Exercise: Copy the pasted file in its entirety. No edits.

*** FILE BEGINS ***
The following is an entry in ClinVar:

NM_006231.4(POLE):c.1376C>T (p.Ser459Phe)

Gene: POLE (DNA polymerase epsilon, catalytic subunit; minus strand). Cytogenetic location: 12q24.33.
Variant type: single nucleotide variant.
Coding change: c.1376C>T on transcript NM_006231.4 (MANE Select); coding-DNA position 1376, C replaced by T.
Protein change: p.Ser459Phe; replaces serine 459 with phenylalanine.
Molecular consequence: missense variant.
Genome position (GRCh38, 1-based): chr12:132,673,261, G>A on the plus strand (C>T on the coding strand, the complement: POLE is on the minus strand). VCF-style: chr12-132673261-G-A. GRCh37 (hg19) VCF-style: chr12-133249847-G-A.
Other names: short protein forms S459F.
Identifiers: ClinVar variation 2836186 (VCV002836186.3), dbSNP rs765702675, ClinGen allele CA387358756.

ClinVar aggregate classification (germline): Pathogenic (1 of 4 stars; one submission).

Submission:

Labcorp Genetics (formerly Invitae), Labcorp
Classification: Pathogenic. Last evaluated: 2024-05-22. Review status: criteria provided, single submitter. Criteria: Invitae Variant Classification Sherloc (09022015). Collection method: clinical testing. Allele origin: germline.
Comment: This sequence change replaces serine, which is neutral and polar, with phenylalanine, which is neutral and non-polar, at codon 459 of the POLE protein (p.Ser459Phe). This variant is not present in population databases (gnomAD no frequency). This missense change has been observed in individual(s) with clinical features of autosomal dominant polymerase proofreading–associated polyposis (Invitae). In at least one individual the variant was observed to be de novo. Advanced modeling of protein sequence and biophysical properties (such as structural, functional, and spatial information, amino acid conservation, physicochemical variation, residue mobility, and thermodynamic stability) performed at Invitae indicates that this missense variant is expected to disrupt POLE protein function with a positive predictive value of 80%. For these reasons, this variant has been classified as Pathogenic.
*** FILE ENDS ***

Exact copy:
The following is an entry in ClinVar:

NM_006231.4(POLE):c.1376C>T (p.Ser459Phe)

Gene: POLE (DNA polymerase epsilon, catalytic subunit; minus strand). Cytogenetic location: 12q24.33.
Variant type: single nucleotide variant.
Coding change: c.1376C>T on transcript NM_006231.4 (MANE Select); coding-DNA position 1376, C replaced by T.
Protein change: p.Ser459Phe; replaces serine 459 with phenylalanine.
Molecular consequence: missense variant.
Genome position (GRCh38, 1-based): chr12:132,673,261, G>A on the plus strand (C>T on the coding strand, the complement: POLE is on the minus strand). VCF-style: chr12-132673261-G-A. GRCh37 (hg19) VCF-style: chr12-133249847-G-A.
Other names: short protein forms S459F.
Identifiers: ClinVar variation 2836186 (VCV002836186.3), dbSNP rs765702675, ClinGen allele CA387358756.

ClinVar aggregate classification (germline): Pathogenic (1 of 4 stars; one submission).

Submission:

Labcorp Genetics (formerly Invitae), Labcorp
Classification: Pathogenic. Last evaluated: 2024-05-22. Review status: criteria provided, single submitter. Criteria: Invitae Variant Classification Sherloc (09022015). Collection method: clinical testing. Allele origin: germline.
Comment: This sequence change replaces serine, which is neutral and polar, with phenylalanine, which is neutral and non-polar, at codon 459 of the POLE protein (p.Ser459Phe). This variant is not present in population databases (gnomAD no frequency). This missense change has been observed in individual(s) with clinical features of autosomal dominant polymerase proofreading–associated polyposis (Invitae). In at least one individual the variant was observed to be de novo. Advanced modeling of protein sequence and biophysical properties (such as structural, functional, and spatial information, amino acid conservation, physicochemical variation, residue mobility, and thermodynamic stability) performed at Invitae indicates that this missense variant is expected to disrupt POLE protein function with a positive predictive value of 80%. For these reasons, this variant has been classified as Pathogenic.